Friday, September 12, 2014

First impressions from Churchill

Descending through the clouds, the area south of Churchill, Manitoba revealed a seemingly stark landscape of small lakes, patchy trees and low lying shrubs aglow in fall colours.  A bright midday sun illuminated willows yellowing, bearberry reds, larch taking on just a hint of blonde prior to loosing their needles as shallow grasses waved and weaved between it all.  A horizon uninterrupted by tall trees or taller buildings.

I applied to come to Churchill and more specifically the Churchill Northern Studies Centre after an unfulfilled summer of low to dismal job prospects in my northern resource town.  As mild depression and feelings of worthlessness, under appreciation and really-what-the-f-am-I-doing?!? were creeping in, I knew I needed to shake up my (lack of) routine and rediscover my direction while deeply reflecting on future plans.

There's something about isolated places that attracts unconventional people.  Living, playing and working alongside and with these goofy, wayward folks is something I have sought out around the world.  Aside from university residence halls, the shared intimacy of daily life cannot be harnessed anywhere else.  Few other places do we have the opportunity to live closely with people who are not our family.

Happily I can recall more than half a dozen occasions where I have willingly left the comfort and security of home, friends and family for immersion travel.  Satisfying experiences for paid and volunteer work that have taken me to truly great physical places while supporting that parallel journey of personal introspection and soul searching.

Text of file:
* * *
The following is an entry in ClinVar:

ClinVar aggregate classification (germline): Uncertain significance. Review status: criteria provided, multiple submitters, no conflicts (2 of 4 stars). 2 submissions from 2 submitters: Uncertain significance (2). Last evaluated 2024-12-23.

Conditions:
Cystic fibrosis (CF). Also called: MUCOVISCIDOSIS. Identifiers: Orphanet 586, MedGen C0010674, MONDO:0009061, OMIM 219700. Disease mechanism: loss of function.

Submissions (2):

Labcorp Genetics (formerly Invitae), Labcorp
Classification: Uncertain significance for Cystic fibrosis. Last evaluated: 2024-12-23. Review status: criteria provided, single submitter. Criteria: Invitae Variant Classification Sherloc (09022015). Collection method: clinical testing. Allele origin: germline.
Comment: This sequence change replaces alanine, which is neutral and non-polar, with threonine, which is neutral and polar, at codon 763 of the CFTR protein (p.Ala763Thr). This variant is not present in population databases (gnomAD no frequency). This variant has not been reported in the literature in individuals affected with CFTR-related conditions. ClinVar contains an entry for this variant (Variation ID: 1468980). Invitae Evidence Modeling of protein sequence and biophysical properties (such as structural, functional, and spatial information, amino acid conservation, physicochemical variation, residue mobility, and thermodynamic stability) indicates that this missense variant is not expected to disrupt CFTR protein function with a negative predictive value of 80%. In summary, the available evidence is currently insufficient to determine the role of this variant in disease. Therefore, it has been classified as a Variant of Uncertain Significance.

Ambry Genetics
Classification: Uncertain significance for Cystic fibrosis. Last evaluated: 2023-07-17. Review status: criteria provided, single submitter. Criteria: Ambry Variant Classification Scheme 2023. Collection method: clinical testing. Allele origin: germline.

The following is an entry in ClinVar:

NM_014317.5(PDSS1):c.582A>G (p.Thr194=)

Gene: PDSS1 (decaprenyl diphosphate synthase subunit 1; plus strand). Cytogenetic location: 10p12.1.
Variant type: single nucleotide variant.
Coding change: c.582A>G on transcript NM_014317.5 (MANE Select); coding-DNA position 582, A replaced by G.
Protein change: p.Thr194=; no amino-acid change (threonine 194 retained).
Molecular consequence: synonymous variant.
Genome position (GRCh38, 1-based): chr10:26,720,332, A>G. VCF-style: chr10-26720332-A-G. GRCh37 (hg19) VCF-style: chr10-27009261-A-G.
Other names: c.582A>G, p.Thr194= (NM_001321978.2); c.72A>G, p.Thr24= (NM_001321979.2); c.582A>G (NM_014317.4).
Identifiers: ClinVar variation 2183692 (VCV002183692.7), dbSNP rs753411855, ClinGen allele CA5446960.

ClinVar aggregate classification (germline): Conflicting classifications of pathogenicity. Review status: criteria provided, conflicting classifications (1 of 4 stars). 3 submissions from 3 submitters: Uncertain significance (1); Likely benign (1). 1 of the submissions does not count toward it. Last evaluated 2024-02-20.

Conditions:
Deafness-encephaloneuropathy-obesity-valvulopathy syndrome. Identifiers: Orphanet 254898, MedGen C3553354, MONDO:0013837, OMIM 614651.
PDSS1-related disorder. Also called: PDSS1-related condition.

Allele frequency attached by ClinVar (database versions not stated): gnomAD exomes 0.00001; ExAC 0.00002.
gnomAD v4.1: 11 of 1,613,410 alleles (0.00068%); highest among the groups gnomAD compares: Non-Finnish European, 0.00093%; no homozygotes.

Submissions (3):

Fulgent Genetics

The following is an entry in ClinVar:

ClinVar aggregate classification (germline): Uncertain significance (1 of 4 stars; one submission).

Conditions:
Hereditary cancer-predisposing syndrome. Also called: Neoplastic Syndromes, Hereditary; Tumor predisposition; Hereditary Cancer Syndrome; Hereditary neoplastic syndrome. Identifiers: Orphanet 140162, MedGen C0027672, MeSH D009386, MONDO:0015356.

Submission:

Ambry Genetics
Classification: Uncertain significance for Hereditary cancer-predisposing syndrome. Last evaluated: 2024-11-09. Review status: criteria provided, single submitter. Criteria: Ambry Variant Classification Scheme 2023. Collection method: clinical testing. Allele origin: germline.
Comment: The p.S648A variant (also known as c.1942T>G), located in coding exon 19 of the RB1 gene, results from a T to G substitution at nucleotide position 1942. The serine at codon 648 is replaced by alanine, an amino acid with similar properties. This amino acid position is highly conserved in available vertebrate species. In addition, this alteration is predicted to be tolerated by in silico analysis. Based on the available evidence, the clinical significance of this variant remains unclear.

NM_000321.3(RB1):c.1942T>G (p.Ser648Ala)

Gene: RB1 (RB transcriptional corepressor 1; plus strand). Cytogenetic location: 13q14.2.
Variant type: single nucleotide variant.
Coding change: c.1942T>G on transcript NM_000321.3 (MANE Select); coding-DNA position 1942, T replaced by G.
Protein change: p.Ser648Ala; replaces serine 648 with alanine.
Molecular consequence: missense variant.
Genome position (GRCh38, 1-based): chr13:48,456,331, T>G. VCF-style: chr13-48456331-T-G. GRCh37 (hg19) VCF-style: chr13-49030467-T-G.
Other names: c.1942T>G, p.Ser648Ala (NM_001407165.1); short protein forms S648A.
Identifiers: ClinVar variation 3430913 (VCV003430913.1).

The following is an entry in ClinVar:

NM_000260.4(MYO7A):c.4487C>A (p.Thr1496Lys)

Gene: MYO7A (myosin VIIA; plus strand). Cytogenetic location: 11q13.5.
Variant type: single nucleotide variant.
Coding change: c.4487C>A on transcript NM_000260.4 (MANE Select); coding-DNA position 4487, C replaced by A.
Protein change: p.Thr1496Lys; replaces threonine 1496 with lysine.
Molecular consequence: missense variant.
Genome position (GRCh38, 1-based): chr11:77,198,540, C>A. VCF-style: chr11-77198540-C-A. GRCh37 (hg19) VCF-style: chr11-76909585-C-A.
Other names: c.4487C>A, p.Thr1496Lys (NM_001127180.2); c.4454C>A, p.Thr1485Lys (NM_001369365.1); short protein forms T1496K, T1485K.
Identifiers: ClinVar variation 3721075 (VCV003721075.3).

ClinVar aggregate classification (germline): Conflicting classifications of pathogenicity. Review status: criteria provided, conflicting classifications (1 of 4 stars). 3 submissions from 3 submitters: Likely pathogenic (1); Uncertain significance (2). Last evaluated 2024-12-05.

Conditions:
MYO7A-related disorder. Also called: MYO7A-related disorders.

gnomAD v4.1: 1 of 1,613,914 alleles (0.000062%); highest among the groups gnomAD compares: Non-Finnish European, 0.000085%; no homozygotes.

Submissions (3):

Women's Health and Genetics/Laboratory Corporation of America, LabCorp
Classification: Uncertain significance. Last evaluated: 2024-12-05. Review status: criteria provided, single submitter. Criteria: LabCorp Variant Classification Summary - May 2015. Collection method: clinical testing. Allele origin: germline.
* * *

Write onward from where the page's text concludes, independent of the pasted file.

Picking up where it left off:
So, as I've outwardly oggled the recent northern lights and polar bear in my first week, I am also consciously monitoring inside for the redevelopment of creativity and passion.

Views from my bedroom towards Hudson's Bay
Returning from field work
Churchill River
Churchill's own beach to Hudson's Bay

Thursday, September 4, 2014

Upcoming (more) northern visit

I think I have a thing for apex predators.

Living and working in northern British Columbia in prime black and grizzly bear habitat, I regularly see these beauties cruising the powerlines, cutblocks, roadsides looking for a feed.  In all the sightings and interactions on foot, none have given me any grief or cause to worry.

Two previous stints took me to volunteer at the Sharklab on beautiful Bimini in the Bahamas with a variety of shark species.

On Sunday, I will be arriving in Churchill, Manitoba to volunteer for six weeks at the Churchill Northern Studies Centre.  Situated on the aurora oval and adjacent to Wapusk National Park which protects the inland denning area of the polar bear, I'm looking forward to the opportunities to view northern lights and migrating polar bears.

As at the Sharklab, it's the spectacle of these apex predators that lures in most visitors and volunteers. While I fall into that category, I have to remind myself that these places are SO much more than the critters they're known for.

Bimini has endemic snakes, migrating birds, massive turtles and tiny seahorses while Churchill is also a birding haven, botanist's wet dream as three biomes converge, an active archaeological dig and there's even seasonal beluga whales!  And then there's the people I met and have yet to meet.

Yeah, I had a great time longlining, observing and acoustically tracking juvenile lemon sharks, swimming with reef sharks and pen building at the Sharklab, but it is the relationships I developed and continue to nurture that were the greatest prize from my time spent in Bimini.  So again, I'm looking forward to a new place and new faces to share this great next adventure.